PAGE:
General Motors Corp. told dealers Monday it plans to raise prices on 2009 models by an average of 3.5 percent despite a tough market that is forcing the automaker to cut production and discount its 2008 models.
Mark LaNeve, GM’s vice president of North American sales, said in conference calls to dealers that the increases will allow GM to recover only part of the rising cost of steel and other commodities and the cost of safety and other features on the new models. The increases will amount to about $1,000 per vehicle.
GM already had increased the prices of its 2008 model year vehicles twice because of rising commodity costs, spokesman John McDonald said. The move comes a little more than a week after Chrysler LLC announced a 2 percent increase in the price of its remaining 2008 vehicles.
GM also said Monday it will further cut SUV and truck production, and it will run a sale June 24-30 to help clear out high inventories of 2008 pickups, sport utility vehicles and larger cars. The sale includes zero percent financing for up to 72 months.
“We’re really just trying to spark the market at the end of the quarter,” LaNeve said.
GM shares fell 88 cents, or 6.4 percent, to close at $12.91 after plummeting to $12.75 earlier in the day. That was the lowest they’d fallen since February 1982, when they hit $12.70 per share, according to the University of Chicago’s Center for Research in Security Prices.
LaNeve said zero-percent deals are usually successful, but it’s unclear if they’ll have any effect in such a weak market. U.S. auto sales were down 8 percent through May due to the economy, low consumer confidence and high gas prices, and LaNeve said sales have been soft in June.
Trucks and SUVs have seen the sharpest decline. Sales of the Chevrolet Silverado large pickup were down 26 percent through May, while sales of the Chevrolet Tahoe large SUV fell 30 percent. It takes dealers more than 90 days to sell each of those vehicles in an industry where 60 days is the average turn rate, according to J.D. Power and Associates’ Power Information Network.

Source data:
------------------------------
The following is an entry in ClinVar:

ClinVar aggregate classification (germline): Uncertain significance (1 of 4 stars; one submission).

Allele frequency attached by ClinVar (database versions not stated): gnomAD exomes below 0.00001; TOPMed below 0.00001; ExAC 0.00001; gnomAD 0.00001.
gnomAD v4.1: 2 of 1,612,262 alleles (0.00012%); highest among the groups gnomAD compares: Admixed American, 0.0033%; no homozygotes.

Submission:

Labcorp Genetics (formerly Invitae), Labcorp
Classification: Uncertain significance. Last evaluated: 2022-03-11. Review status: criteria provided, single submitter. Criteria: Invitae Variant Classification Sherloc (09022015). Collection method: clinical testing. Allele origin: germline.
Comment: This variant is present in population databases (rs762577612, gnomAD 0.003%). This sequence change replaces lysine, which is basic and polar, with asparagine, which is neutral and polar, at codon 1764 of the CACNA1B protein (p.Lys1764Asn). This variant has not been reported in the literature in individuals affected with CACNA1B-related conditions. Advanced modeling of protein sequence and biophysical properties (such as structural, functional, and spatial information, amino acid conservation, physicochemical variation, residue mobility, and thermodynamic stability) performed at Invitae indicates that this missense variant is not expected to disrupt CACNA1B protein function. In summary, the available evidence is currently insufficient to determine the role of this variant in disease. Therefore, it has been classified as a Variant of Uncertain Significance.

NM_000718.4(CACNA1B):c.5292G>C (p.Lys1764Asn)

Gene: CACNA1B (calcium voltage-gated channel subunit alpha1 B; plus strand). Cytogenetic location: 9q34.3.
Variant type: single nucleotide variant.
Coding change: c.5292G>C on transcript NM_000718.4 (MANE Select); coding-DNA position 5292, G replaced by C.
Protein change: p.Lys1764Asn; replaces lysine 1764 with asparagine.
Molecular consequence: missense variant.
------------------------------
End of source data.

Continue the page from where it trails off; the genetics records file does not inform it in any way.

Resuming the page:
The decline has sparked an internal review of GM’s Hummer brand, which is saddled with a gas-guzzling image. LaNeve said Monday that GM hired Citibank to assist in that review, including weighing any potential bids or licensing agreements.
“We believe Hummer is a strong global brand. It has value,” LaNeve said.
LaNeve wouldn’t say if any potential buyers have already come forward and wouldn’t give a timeline for the company’s decision on Hummer, but he did say GM wants to make a decision as quickly as possible.
GM said Monday it will cut shifts, reduce assembly line speeds and temporarily idle seven factories because of declining consumer demand for truck-based vehicles. The biggest cut will take place at the company’s Janesville, Wis., factory that makes large SUVs. It will be idled the weeks of July 14 and 21, plus it will be shut down another 10 weeks through the end of the year. Lee said the other affected plants are in Oshawa, Ontario; Silao, Mexico; Arlington, Texas; Moraine, Ohio; Fort Wayne, Ind.; and Shreveport, La.
“There is a large and vibrant truck market out there, it’s just a lot smaller than it used to be,” LaNeve said.
Spokesman Chris Lee would not say how many fewer vehicles the company will produce because of the cuts, saying the number is fluid.
To handle the shift of consumer demand going from trucks and SUVs to cars and crossovers, GM announced that it will increase production at plants in Kansas City, Kan., and Delta Township, Mich., that make hot-selling models like crossover vehicles and the Chevrolet Malibu.
Workers who are furloughed because of the production cuts will get unemployment benefits and supplemental pay from the company that equals about 95 percent of their take-home pay, the company says.
The move comes on top of GM’s announcement earlier this month that it will close four North American plants by 2010 because of poor truck and SUV sales, costing 8,350 jobs.
Jeff Crippen, owner of Crippen Buick-Pontiac-GMC in suburban Lansing, said the dual strategies of raising incentives and cutting production are far better than past years when GM kept making vehicles even when the demand wasn’t there.
“Doing both of those together will ultimately get the inventory in line by increasing the sales and decreasing the additional vehicles coming to the marketplace,” he said.